It's raining royals at Dubbo

Published: October 2018 | By: Michelle Endacott

"You are the salt of the earth," Prince Harry tells farmers and locals in Dubbo. Earlier, he and his wife Meghan helped feed cotton seed and hay to sheep on the property of NSW Farmers members Scott and Elaine Woodley.


The Duke and Duchess of Sussex weren't afraid to get their hands dirty, helping feed cottonseed on a farm near Dubbo.

SHOWING the true warmth that has endeared them to the world, the Duke and Duchess of Sussex fed hay and cottonseed to cattle on a farm near Dubbo. The 3,000-hectare farm, Mountain View has had to de-stock its White Suffolk sheep. The 1,400 they were running before the drought is now reduced to 250 stud ewes.

The royal couple were warmly welcomed by NSW Farmers members Scott and Elaine Woodley, along with Scott's parents Margaret and Richard Woodley. Meghan, the Duchess of Sussex, had reportedly stayed up late the night before the visit to bake chocolate-and-ginger-flavoured banana bread for the Woodley family, in the kitchens of Admiralty House in Sydney. She and Prince Harry heard how the Woodleys have had to bring in hay from as far away as South Australia. Scott said during the royal visit, “We've never know it as bad as this but we will get through it."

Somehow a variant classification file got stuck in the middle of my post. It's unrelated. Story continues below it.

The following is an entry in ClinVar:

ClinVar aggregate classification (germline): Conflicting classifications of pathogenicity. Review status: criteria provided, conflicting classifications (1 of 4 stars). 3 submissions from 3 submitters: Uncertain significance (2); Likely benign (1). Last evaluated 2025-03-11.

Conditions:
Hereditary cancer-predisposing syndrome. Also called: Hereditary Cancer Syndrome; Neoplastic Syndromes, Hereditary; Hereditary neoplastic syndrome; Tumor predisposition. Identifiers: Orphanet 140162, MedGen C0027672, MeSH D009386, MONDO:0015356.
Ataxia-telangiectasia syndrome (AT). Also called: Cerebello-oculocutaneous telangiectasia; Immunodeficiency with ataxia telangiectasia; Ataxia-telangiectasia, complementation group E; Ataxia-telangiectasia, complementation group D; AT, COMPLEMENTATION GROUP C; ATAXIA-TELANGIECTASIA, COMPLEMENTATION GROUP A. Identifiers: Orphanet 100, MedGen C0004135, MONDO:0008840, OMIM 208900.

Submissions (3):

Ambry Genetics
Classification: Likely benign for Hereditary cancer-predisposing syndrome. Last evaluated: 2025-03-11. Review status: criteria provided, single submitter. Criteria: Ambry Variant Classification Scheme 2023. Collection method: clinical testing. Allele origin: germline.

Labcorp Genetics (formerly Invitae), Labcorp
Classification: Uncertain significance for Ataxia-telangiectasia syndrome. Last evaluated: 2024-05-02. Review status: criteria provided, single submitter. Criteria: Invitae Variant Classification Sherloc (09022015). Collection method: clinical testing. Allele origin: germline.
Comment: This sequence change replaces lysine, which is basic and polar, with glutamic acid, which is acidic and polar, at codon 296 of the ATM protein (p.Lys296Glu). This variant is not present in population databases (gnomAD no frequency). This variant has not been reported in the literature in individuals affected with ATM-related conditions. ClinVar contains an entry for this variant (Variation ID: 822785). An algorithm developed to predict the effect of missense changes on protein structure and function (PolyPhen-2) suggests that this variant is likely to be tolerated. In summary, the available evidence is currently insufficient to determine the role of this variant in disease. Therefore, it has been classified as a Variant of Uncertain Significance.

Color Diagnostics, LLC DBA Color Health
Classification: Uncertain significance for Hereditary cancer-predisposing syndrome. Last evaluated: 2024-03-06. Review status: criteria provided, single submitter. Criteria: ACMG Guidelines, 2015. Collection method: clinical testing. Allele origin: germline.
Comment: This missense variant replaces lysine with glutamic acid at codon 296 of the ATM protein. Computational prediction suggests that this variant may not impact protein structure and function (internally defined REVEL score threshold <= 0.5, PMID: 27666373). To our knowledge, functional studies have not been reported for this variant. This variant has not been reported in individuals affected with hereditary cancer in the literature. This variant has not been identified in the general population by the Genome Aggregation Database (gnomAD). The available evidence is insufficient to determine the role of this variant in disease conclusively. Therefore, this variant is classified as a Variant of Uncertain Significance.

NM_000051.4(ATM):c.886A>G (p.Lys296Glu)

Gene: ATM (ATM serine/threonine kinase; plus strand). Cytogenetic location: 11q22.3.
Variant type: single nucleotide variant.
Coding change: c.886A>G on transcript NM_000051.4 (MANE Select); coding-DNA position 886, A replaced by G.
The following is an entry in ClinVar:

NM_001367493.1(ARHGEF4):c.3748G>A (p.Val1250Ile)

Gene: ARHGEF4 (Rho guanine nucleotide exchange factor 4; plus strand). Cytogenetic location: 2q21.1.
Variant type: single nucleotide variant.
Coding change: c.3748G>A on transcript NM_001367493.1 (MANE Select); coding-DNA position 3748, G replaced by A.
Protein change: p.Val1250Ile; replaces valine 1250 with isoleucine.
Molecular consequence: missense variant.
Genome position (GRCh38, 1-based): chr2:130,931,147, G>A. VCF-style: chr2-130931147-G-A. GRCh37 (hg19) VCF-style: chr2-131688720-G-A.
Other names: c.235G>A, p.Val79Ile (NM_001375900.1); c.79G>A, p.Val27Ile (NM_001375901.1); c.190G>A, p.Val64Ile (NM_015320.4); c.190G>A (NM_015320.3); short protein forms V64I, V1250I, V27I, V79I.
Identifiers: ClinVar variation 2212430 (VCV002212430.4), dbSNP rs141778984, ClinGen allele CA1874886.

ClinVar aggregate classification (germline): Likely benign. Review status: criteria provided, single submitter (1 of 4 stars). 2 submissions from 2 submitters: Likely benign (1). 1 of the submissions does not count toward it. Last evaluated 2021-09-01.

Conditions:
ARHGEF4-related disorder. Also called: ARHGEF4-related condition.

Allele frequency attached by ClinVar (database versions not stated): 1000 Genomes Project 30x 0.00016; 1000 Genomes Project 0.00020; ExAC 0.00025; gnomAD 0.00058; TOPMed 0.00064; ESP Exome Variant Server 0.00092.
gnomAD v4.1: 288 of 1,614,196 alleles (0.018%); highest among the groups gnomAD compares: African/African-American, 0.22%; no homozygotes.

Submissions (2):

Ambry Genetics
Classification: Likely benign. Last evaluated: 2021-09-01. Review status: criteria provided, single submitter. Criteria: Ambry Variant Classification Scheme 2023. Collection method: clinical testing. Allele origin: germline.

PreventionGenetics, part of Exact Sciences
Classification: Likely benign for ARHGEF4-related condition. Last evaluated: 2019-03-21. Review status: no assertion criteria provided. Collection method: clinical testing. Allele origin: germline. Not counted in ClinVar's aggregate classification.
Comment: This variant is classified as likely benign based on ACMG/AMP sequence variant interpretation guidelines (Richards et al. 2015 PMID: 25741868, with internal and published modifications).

Pip Job, NSW Drought Coordinator and National Rural Woman of the Year and a beef cattle producer near Dubbo, showed the couple graphs of the rainfall and explained how difficult it is to get hay.

The Woodley's property was established in 1887 and is about 20 kilometres east of Dubbo. 



Earlier in the day, the Duchess of Sussex held an umbrella over Prince Harry as he spoke to the crowd in drought-hit Dubbo during a rare burst of torrential rain. 
 
"You are all the toughest people out there, the most persistent, the ones who can weather the storm or the drought," Prince Harry said in his speech.

"But you need to know that part of being strong and tough is having the courage to ask for help when you need it. You must not silently suffer." Harry said he had learnt during their visit the knock-on effect of drought could take a huge mental and emotional toll on farmers and their families.

“You have just lived through two years of drought and despite the recent welcome rain it is going to take a lot more and a long time to recover," he said.

"It must be hard not to lose hope when you endure so many dry months end on end knowing that you are powerless to do anything about it."

“You are the salt of the earth, honest, hardworking and as tough as they come and that resilience, sense of humour and commitment to the land are the qualities that make you unique. You are the backbone of this country," Harry told the Dubbo crowd in the pouring rain.


He told the crowd Australian farmers are vital to the community.

“The rich traditions of the Australian outback are legendary. You have a lot to be proud of. But I know that life has not been easy." 

RELATED ARTICLES:
Destocking: Making the hard choices
Drought: “We’ll get through this”
Tough lessons learnt: building resilience to drought


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